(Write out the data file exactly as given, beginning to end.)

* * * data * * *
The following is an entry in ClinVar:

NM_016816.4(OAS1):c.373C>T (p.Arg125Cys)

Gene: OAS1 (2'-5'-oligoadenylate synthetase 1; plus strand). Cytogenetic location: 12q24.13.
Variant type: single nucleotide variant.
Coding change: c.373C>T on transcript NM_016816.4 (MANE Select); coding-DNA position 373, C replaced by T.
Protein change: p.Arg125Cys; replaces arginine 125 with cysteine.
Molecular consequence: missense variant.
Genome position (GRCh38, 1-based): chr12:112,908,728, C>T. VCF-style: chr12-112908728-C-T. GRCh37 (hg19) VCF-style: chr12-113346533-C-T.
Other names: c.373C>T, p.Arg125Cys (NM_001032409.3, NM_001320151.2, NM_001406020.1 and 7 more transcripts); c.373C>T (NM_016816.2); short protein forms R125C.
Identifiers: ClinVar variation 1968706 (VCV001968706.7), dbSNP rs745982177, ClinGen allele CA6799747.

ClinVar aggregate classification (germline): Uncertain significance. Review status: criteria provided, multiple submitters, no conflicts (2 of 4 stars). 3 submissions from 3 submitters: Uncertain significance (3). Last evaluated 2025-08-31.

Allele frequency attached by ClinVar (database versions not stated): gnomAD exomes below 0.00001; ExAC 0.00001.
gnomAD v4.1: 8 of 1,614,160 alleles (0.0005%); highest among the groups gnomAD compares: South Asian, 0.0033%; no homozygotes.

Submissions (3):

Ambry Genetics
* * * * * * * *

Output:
The following is an entry in ClinVar:

NM_016816.4(OAS1):c.373C>T (p.Arg125Cys)

Gene: OAS1 (2'-5'-oligoadenylate synthetase 1; plus strand). Cytogenetic location: 12q24.13.
Variant type: single nucleotide variant.
Coding change: c.373C>T on transcript NM_016816.4 (MANE Select); coding-DNA position 373, C replaced by T.
Protein change: p.Arg125Cys; replaces arginine 125 with cysteine.
Molecular consequence: missense variant.
Genome position (GRCh38, 1-based): chr12:112,908,728, C>T. VCF-style: chr12-112908728-C-T. GRCh37 (hg19) VCF-style: chr12-113346533-C-T.
Other names: c.373C>T, p.Arg125Cys (NM_001032409.3, NM_001320151.2, NM_001406020.1 and 7 more transcripts); c.373C>T (NM_016816.2); short protein forms R125C.
Identifiers: ClinVar variation 1968706 (VCV001968706.7), dbSNP rs745982177, ClinGen allele CA6799747.

ClinVar aggregate classification (germline): Uncertain significance. Review status: criteria provided, multiple submitters, no conflicts (2 of 4 stars). 3 submissions from 3 submitters: Uncertain significance (3). Last evaluated 2025-08-31.

Allele frequency attached by ClinVar (database versions not stated): gnomAD exomes below 0.00001; ExAC 0.00001.
gnomAD v4.1: 8 of 1,614,160 alleles (0.0005%); highest among the groups gnomAD compares: South Asian, 0.0033%; no homozygotes.

Submissions (3):

Ambry Genetics